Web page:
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Jubilee Nature Reserve (formerly Cripsey Brook Nat

Jubilee Nature Reserve (formerly Cripsey Brook Nat


Size: 1.1 hectares

Grid reference: TL 55043 02698 {phocamaps view=link|id=27|text=Map}

Owners: Essex County Council/Ongar Town Council

Site Access – Pedestrian access to the site is via a public footpath (Ongar 14) which runs through the southern site from the High Street to Rodney  Road. This has been hardened with a granite surface suitable for pushchairs and wheelchairs.

Site Description: Jubilee Nature Reserve (formerly Cripsey Brook Nature Reserve) is situated to the south west of Chipping Ongar Town Centre and occupies a thin strip of land between the Cripsey Brook and a residential development. The land has been divided in two by a fence creating a northern section and a southern section. The history and management of these two areas over the last 25 years has been quite different.

The northern section (0.49h) has a long history of grazing donkeys and ponies as a number of the local residents held garden licences issued by Essex County Council. As a result of the grazing this section has been maintained as a short grass and many wildflowers still survive. Grazing ceased in 2007.

The southern area (0.63h) was totally different and had been unmanaged for around 25 years. Consequently, bramble and scrub had taken over what was once an open field. The grazed land over the fence line clearly provides a clue as to what it would have once looked like. When work began this area had little floristically and was totally dominated by bramble. The only interest was a number of large willow coppice stools.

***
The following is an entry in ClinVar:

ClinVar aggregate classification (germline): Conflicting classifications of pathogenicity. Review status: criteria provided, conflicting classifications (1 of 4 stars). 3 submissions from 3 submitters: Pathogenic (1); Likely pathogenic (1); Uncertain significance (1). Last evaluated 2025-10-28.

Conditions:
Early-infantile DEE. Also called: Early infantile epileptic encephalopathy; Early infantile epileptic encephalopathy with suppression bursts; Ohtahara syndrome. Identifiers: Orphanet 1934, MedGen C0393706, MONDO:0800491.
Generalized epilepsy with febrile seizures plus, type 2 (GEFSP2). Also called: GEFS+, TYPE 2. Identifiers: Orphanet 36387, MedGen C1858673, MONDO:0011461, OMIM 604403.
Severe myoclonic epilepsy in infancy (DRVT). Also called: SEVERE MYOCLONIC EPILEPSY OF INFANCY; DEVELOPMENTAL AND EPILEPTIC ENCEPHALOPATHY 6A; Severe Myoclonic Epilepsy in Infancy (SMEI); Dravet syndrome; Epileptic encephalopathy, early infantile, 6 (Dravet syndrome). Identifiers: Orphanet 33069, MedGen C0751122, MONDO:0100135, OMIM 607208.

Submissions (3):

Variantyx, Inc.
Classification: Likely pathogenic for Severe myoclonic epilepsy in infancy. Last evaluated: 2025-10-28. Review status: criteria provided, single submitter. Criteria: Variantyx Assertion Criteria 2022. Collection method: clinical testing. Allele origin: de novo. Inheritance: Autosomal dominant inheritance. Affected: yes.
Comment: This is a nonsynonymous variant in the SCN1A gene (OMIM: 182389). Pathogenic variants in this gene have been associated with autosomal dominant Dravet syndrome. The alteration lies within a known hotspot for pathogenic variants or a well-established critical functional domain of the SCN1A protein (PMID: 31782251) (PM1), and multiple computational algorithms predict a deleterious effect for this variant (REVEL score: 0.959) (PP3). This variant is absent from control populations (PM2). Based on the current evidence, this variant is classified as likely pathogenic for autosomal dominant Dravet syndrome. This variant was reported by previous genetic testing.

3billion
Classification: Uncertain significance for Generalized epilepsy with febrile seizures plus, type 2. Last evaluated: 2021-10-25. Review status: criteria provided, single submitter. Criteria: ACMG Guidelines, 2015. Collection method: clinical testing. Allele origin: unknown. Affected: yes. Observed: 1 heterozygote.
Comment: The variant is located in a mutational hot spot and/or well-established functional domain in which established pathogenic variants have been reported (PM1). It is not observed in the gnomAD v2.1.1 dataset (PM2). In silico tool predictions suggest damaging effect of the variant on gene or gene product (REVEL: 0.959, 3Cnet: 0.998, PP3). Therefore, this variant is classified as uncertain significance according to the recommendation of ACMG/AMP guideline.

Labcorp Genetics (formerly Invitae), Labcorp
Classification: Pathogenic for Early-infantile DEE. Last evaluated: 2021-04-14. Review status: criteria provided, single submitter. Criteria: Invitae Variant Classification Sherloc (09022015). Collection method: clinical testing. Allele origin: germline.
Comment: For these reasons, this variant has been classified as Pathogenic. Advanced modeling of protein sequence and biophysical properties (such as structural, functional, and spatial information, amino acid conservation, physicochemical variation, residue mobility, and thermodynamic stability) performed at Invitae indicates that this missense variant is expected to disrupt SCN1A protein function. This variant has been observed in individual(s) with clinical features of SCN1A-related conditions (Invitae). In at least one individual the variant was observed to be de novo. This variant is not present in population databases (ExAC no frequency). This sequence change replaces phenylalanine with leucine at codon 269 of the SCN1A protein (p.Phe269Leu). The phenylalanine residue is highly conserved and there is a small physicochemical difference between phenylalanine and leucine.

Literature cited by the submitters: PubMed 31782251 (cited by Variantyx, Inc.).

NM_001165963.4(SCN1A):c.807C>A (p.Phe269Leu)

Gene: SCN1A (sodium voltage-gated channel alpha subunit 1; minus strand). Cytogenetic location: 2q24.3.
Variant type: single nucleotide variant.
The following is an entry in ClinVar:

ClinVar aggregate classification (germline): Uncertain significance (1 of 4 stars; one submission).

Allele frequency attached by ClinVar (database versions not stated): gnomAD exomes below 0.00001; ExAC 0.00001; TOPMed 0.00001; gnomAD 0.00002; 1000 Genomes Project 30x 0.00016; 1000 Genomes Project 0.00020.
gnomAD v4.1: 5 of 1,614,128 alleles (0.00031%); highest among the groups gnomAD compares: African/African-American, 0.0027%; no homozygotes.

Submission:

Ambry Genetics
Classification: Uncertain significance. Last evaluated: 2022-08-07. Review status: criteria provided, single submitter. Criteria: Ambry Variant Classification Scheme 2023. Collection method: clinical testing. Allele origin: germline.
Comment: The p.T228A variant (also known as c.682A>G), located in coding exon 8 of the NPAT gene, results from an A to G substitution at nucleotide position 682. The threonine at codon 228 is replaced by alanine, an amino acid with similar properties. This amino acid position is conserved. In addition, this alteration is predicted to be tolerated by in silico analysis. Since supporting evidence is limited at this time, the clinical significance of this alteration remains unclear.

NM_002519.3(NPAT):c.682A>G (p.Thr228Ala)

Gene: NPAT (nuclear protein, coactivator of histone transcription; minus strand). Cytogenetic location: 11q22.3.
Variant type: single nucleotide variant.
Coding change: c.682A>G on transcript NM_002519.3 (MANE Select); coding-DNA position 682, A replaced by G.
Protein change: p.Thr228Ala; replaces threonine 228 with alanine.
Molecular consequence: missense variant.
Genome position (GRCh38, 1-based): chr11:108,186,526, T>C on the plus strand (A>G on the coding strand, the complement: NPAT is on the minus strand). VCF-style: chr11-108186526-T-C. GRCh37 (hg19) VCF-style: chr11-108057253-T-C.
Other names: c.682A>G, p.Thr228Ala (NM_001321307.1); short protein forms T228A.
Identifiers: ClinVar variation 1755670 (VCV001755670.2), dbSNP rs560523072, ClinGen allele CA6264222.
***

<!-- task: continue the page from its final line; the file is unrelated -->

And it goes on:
In October 2007 the project began as Countrycare, working in partnership with the Town Council, started to transform the redundant land into a nature reserve and public open space.

Funding for the project was secured from Essex County Council (£10,000) and the BBC Breathing Spaces (£6,500) and this has enabled a whole range of projects to be undertaken to improve the site.

The initial job was to turn back 25 years of neglect which meant clearing bramble and years of fly-tipping, but by the summer of 2008 this was largely completed.  Trees were planted and a wildflower mix was sown.  Work has also been undertaken to improve access with an upgrade of the existing footpath and a new ramp from the High Street.

Local primary schools took part in tree planting and in October 2010 joined with Ongar Town Council, Epping Forest Countrycare and Epping Forest Arts to put on a local Fete.

The site has huge potential for both public amenity as well as for its biodiversity. Situated on the edge of the town, it has a large population on its doorstep and with a mixture of trees and grassland centred on the Cripsey Brook, it will be ideal for a range of species including Kingfishers and grass snakes.

{phocadownload view=file|id=1306|text=View the current management plan for Jubilee Nature Reserve|target=s}


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